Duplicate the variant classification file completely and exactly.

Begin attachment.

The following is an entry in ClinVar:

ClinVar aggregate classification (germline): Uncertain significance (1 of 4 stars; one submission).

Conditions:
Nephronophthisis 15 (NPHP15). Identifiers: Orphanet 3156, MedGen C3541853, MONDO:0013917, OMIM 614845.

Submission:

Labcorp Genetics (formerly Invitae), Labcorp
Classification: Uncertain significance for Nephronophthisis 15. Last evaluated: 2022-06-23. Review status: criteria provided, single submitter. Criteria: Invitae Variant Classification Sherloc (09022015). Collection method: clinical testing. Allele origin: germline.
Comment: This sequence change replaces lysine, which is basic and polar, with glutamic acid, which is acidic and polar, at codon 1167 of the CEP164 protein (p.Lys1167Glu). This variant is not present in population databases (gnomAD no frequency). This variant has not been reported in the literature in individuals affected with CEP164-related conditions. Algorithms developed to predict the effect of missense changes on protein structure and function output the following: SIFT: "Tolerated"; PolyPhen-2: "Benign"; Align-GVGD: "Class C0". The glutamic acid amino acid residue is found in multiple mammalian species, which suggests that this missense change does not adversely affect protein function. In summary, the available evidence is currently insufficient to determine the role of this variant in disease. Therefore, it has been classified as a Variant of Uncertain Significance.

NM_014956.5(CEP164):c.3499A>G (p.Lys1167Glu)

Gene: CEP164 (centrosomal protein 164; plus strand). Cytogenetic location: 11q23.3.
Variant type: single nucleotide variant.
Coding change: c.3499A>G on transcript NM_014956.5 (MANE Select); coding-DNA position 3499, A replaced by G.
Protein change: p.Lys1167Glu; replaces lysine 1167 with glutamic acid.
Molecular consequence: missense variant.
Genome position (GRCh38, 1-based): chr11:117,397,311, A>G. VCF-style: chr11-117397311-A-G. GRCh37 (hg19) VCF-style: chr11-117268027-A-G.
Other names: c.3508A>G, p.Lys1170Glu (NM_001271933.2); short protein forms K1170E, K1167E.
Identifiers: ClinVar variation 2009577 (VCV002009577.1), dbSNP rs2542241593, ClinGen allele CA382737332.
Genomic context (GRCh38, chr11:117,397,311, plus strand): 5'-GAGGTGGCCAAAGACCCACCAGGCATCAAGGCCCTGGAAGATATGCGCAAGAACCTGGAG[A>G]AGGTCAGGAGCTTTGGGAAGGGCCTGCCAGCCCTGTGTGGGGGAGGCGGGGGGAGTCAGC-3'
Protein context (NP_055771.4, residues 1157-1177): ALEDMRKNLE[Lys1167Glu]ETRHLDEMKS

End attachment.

The following is an entry in ClinVar:

ClinVar aggregate classification (germline): Uncertain significance (1 of 4 stars; one submission).

Conditions:
Nephronophthisis 15 (NPHP15). Identifiers: Orphanet 3156, MedGen C3541853, MONDO:0013917, OMIM 614845.

Submission:

Labcorp Genetics (formerly Invitae), Labcorp
Classification: Uncertain significance for Nephronophthisis 15. Last evaluated: 2022-06-23. Review status: criteria provided, single submitter. Criteria: Invitae Variant Classification Sherloc (09022015). Collection method: clinical testing. Allele origin: germline.
Comment: This sequence change replaces lysine, which is basic and polar, with glutamic acid, which is acidic and polar, at codon 1167 of the CEP164 protein (p.Lys1167Glu). This variant is not present in population databases (gnomAD no frequency). This variant has not been reported in the literature in individuals affected with CEP164-related conditions. Algorithms developed to predict the effect of missense changes on protein structure and function output the following: SIFT: "Tolerated"; PolyPhen-2: "Benign"; Align-GVGD: "Class C0". The glutamic acid amino acid residue is found in multiple mammalian species, which suggests that this missense change does not adversely affect protein function. In summary, the available evidence is currently insufficient to determine the role of this variant in disease. Therefore, it has been classified as a Variant of Uncertain Significance.

NM_014956.5(CEP164):c.3499A>G (p.Lys1167Glu)

Gene: CEP164 (centrosomal protein 164; plus strand). Cytogenetic location: 11q23.3.
Variant type: single nucleotide variant.
Coding change: c.3499A>G on transcript NM_014956.5 (MANE Select); coding-DNA position 3499, A replaced by G.
Protein change: p.Lys1167Glu; replaces lysine 1167 with glutamic acid.
Molecular consequence: missense variant.
Genome position (GRCh38, 1-based): chr11:117,397,311, A>G. VCF-style: chr11-117397311-A-G. GRCh37 (hg19) VCF-style: chr11-117268027-A-G.
Other names: c.3508A>G, p.Lys1170Glu (NM_001271933.2); short protein forms K1170E, K1167E.
Identifiers: ClinVar variation 2009577 (VCV002009577.1), dbSNP rs2542241593, ClinGen allele CA382737332.
Genomic context (GRCh38, chr11:117,397,311, plus strand): 5'-GAGGTGGCCAAAGACCCACCAGGCATCAAGGCCCTGGAAGATATGCGCAAGAACCTGGAG[A>G]AGGTCAGGAGCTTTGGGAAGGGCCTGCCAGCCCTGTGTGGGGGAGGCGGGGGGAGTCAGC-3'
Protein context (NP_055771.4, residues 1157-1177): ALEDMRKNLE[Lys1167Glu]ETRHLDEMKS